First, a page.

“Pay what you f**kin’ want”: Control Alt Delete music festival’s crowdfunding formula explained

The festival has completed 10 editions and hosts the 11th one from March 9 - 10 at Mumbai

Jose Joy Published :  08th March 2019 06:00 AM   |   Published :   |  08th March 2019 06:00 AM
A still from Control Alt Delete 10

A still from Control Alt Delete 10

There is a saturation point to everything. Directly involved with the music industry, Nikhil Udupa and Himanshu Vaswani, thought the independent music scene had got to such a place eight years back.

“Performers and listeners were whining about the lack of space and respect for alternative styles. We also felt that there was ‘no equal access’ to venues that denied an opportunity for youngsters from economically-challenged sections of society to get closer to music. Then there was the threat of sponsors deciding the course of what bands should sing about, and we figured that independent music cannot survive at the mercy of Bollywood or private investors,” says Nikhil. 


The product of their frustration was Control Alt Delete (CAD) which is touted to be one of the first crowdfunded music projects in India. After 10 successful editions, the initiative has grown into a multi-day, outdoor festival which has impressively worked out a crowdfunding formula.

We speak to them as the 11th edition is set to be held at Mumbai-based Roaring Farm, Malad, to see how young music aficionados can venture into a DIY environment. 

Every penny counts
‘Pay what you f**kin’ want,’ as seen on their posters, is what drew crowds to Control Alt Delete and brought life into ailing gig circuit.

“We started off with a donation box at the venue of our first show at B69 in Mumbai. The idea was that music should be more accessible to people and so audiences could walk in after contributing what they can,” says the 34-year-old, who used to be a part of Only Much Louder (OML), the media firm that hosts festivals like the popular NH7 Weekender.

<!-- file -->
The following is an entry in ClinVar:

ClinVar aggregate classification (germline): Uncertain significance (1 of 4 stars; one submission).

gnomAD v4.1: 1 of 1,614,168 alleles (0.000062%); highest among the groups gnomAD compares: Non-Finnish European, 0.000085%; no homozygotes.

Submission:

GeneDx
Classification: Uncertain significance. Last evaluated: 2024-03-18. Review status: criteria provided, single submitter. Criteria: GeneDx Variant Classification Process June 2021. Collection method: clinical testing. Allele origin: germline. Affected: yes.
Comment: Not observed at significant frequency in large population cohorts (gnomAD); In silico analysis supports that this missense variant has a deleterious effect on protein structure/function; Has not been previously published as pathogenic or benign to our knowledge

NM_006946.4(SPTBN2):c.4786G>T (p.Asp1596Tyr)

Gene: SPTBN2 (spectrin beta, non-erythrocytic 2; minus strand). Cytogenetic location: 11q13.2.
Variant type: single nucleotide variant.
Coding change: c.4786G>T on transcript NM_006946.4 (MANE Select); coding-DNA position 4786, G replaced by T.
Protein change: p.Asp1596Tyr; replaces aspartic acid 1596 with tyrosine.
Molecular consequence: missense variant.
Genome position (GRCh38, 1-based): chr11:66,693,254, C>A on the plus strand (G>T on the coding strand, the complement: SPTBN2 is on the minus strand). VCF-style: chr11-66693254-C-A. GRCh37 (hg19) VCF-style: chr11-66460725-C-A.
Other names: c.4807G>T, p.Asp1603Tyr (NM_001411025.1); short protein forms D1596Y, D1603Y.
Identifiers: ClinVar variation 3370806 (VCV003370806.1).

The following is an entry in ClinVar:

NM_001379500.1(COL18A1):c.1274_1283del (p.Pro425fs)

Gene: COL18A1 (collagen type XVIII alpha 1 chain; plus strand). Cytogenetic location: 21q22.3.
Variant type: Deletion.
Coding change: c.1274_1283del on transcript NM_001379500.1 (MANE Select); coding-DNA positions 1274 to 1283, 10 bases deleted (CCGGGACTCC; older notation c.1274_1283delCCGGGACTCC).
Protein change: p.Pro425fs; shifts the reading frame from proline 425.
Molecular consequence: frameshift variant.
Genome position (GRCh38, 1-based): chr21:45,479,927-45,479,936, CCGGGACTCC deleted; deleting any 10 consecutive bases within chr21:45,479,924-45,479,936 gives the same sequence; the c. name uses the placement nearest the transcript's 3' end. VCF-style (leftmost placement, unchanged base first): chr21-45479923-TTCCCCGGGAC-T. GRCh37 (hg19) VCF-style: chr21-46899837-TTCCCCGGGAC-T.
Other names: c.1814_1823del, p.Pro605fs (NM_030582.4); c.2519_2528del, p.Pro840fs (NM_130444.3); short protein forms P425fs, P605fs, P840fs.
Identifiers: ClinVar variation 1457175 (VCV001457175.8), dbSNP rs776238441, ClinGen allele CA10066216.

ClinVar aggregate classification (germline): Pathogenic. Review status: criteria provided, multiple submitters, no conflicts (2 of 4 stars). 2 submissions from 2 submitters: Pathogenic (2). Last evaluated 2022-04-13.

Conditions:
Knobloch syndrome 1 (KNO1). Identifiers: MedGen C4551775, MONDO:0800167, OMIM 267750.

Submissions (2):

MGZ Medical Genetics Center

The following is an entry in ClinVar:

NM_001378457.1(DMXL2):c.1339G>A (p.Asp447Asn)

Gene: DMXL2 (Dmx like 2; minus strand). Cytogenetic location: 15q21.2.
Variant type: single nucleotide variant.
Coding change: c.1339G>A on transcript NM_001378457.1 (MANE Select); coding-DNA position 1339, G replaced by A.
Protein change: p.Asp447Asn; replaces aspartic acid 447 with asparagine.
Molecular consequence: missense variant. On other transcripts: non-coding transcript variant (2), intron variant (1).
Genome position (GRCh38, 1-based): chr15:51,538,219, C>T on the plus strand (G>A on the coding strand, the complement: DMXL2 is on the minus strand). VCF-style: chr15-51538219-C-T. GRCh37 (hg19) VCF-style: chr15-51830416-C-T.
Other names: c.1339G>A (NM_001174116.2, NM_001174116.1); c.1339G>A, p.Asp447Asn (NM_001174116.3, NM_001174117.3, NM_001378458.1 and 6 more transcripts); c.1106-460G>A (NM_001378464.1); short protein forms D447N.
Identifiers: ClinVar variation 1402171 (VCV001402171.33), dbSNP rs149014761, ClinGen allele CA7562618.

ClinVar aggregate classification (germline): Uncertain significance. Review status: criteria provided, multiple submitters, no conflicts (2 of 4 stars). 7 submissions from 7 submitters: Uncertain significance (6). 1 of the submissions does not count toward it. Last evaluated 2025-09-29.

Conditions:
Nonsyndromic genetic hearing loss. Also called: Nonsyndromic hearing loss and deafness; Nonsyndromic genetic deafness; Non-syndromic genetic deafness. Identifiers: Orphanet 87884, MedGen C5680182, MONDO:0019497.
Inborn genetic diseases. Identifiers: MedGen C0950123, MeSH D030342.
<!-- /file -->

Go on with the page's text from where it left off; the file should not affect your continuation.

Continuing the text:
Since the completion of their third edition, they have expanded their income options to include crowdfunding.

Ladies Compartment who will be at CAD11

“This was in alignment with our aim to keep out the sponsors who would have personal interests like ‘no heavy music’ or ‘no political stuff’. So, we have no brand logos on any of our promotions but every contributor gets their name on a list on the grounds and online, and we display the accounts on our website,” he informs, continuing, “Crowdfunding also includes skills, so we invite people who are sound engineers or productions managers to join our non-profit, volunteer-run endeavour.” 

Expanding avenues
Accessibility also meant new venues beyond pubs that come with many restrictions. “In course of time, we opened up new venues including an old Marathi theatre, a studio and a painting arena,” says Nikhil, who co-owns an event management firm called Four By Four Experiences.

Eventually, they also ventured out from their chief hub in Mumbai to other cities like Bengaluru and Pune. “When we decided to explore a festival format, we chose an old motocross track in North Mumbai.” 

While many popular festivals took time to realise that it takes more than EDM to woo the millennial mind, CAD ’s all-embracing approach to alternative styles found wings upon expanding to an open-air setting.

Last year’s edition saw five stages featuring genres ranging from hip-hop and electronica to rock and heavy metal, with fans of various genres supporting all kinds of music.  

Juggling duties
One of the resounding questions within the independent music scene is, ‘did you guys manage to break-even?’ The organiser is ready to shed some light on the same for the sake of youngsters who would want to try a hand at organising—which he assures us is not rocket science.


“What we learned is that it takes two to three years for such formats to become sustainable. The contributions to our crowdfunding campaigns have increased over the years, but we have scaled up the event proportionately. Other than online contributions, we also do campaigns, try to raise money at the bar, via food stalls and also sell exclusive merchandise,” he informs, adding that they’re introducing camping facilities this time around. 



What’s on?
Control Alt Delete 11 comprises of 45 acts across 5 diverse stages. Sidestand arena will feature names like The Derelicts and Daira, while Synths & Strings will have acts such as Plastic Parvati and Riatsu. While the previous year had one day of hip-hop, this year will see two days with names including Dopeadelicz, and Dharavi United on the Mumbai 95 stage. Electronic projects like Dreamhour and Spryk will be on at Electric Jungle and heavier sounds like Eccentric Pendulum and Dirge will take to Survive This platform.

Pitch in
For the first time, CAD will feature tent accommodation in association with Mumbai-based
CarvanTrips. Located on a lakeside plot, the tents will be within the fest grounds. Campers can bring their own two-people tents (`3,000 for two nights) or rent one out (`5,000 for two nights) and will have facilities including a 24/7 baggage counter, chill out zone and games, besides festival entry.   


On March 9 - 10
At Roaring Farm, Mumbai
Details: controlaltdelete.in